All Astronomy Telescope Cameras

Whether it is a CCD Camera or a CMOS Camera, as always OPT's knowledgable staff is here to help you find the perfect telescope camera for your needs. The decision can include not only the style of telescope camera, but the manufacturer, connection interface, accessory and software compatibility, price and much more. Astronomy cameras are used for astrophotography, the practice of photographing astronomy phenomona such as nebula, galaxies, planets, or the moon. This is one of the fastest growing areas of astronomy, because it lets you capture the beautiful things you're seeing each night through your telescope on film and immortalize those fleeting moments, both for your own future repeat enjoyment and to share your passions with your friends and family. There is no better way to share the night sky with others than taking images of what you can see through your telescope using a suitable camera.

 

                                                

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Set Descending Direction

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  4. 4
  5. 5

As always, OPT's knowledgeable staff is here to help you find the perfect telescope camera for your needs. The decision can include not only the style of telescope camera, but the manufacturer, connection interface, accessory and software compatibility, price and much more. Astronomy cameras are used for astrophotography, the practice of photographing astronomy phenomona such as nebula, galaxies, planets, or the moon. This is one of the fastest growing areas of astronomy, because it lets you capture the beautiful things you're seeing each night through your telescope on film and immortalize those fleeting moments, both for your own future repeat enjoyment and to share your passions with your friends and family. There is no better way to share the night sky with others than taking images of what you can see through your telescope using a suitable camera.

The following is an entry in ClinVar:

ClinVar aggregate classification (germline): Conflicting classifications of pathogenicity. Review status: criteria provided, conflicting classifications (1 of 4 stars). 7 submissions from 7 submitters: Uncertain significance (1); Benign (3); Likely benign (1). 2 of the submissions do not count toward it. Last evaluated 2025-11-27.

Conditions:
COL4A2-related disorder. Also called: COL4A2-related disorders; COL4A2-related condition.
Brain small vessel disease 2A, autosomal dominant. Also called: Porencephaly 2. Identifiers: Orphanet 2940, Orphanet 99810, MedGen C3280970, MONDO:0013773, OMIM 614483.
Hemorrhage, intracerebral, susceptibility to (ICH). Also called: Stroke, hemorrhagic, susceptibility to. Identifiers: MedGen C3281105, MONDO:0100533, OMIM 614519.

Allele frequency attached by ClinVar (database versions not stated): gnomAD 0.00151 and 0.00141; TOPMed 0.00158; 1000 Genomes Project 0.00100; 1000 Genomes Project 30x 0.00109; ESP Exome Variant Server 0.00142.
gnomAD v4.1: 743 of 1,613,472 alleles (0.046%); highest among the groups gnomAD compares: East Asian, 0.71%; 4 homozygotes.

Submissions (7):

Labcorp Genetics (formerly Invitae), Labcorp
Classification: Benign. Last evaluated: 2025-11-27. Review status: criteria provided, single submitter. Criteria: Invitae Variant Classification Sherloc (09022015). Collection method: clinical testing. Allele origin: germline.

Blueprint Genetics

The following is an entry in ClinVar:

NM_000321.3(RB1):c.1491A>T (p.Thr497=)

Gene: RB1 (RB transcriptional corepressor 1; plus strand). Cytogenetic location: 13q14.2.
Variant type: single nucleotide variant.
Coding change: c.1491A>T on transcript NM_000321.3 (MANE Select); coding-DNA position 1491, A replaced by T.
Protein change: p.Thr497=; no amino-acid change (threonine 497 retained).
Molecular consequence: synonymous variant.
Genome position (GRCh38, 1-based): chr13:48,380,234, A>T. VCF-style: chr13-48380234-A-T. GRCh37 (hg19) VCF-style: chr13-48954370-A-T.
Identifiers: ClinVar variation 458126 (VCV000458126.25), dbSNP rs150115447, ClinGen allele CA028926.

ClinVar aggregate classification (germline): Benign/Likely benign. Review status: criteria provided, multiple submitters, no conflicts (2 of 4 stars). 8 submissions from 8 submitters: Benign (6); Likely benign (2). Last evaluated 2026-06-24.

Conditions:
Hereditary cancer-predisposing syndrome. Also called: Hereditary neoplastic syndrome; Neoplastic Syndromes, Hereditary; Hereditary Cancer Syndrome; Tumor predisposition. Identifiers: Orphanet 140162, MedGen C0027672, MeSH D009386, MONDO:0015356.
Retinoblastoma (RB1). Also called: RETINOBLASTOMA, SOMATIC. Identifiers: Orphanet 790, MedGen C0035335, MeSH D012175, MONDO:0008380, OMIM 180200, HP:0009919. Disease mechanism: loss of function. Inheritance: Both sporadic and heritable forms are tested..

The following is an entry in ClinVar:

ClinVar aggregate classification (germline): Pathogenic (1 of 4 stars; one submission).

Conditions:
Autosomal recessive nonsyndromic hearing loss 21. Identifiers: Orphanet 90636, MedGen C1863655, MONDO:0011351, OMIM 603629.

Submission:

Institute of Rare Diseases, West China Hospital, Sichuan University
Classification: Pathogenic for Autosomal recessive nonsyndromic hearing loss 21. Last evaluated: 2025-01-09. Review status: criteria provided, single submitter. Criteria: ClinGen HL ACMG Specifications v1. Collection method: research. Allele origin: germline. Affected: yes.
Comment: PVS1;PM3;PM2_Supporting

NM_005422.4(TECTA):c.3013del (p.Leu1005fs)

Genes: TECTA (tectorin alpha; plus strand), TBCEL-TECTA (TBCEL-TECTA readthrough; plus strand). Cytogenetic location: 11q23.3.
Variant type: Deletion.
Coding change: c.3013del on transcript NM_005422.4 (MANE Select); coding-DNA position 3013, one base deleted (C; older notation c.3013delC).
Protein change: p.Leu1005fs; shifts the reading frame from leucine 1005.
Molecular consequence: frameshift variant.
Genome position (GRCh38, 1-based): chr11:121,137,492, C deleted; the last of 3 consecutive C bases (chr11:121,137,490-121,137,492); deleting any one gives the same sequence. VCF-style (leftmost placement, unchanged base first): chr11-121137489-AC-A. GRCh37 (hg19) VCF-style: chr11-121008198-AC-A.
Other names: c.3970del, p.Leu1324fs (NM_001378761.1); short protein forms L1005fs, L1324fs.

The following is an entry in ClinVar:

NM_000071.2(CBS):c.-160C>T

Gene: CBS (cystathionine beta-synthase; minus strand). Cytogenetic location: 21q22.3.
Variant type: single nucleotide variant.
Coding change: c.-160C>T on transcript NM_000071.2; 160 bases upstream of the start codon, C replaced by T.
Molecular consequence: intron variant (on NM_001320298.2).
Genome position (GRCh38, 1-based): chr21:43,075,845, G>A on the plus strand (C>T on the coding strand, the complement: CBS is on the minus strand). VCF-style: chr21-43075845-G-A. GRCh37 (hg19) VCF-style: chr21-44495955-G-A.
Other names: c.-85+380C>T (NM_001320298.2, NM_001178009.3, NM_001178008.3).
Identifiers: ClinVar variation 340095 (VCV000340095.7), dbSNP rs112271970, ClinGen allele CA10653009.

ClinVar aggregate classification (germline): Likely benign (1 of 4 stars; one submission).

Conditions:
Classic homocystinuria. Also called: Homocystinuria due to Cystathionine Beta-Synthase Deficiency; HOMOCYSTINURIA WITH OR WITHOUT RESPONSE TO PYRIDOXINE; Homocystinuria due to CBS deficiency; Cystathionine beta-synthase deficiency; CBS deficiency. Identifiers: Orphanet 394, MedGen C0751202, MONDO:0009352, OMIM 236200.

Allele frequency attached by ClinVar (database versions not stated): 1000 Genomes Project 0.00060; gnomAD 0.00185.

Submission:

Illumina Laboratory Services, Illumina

Unlike traditional cameras, the astronomy camera uses a small, rectangular chip of silicon called a Charge-Coupled Device to gather and record incoming light instead of film.  The silicon chip is a solid-state electronic component comprised of light-sensitive cells called photo-sites.  Each photo-site is its own pixel.  Just one tiny area in a photograph can contain hundreds of thousands of pixels.  When incoming light strikes the photo-site, the photoelectric effect creates and builds an electron charge for as long as exposure occurs.  The electrons are then "stored" in their individual cells until the analog-to-digital converter unloads the array, counts the electrons, and reassembles them into the "big picture" that is sent to your computer. 

Although there's a bit more to it than that, CCD imaging is one of the fastest growing fields of astrophotography.  Unlike traditional film telescope cameras, which only capture about 2% of gathered light, CCD telescope cameras can respond with efficiencies of up to 70% (or more).  This makes CCD cameras amazingly efficient for astronomy applications.  There are a wide variety of cameras available to the consumer market now, from the simple and compact to research grade.  If you are just beginning astrophotography, or you're an advanced professional, OPT can provide the perfect camera for your CCD imaging applications.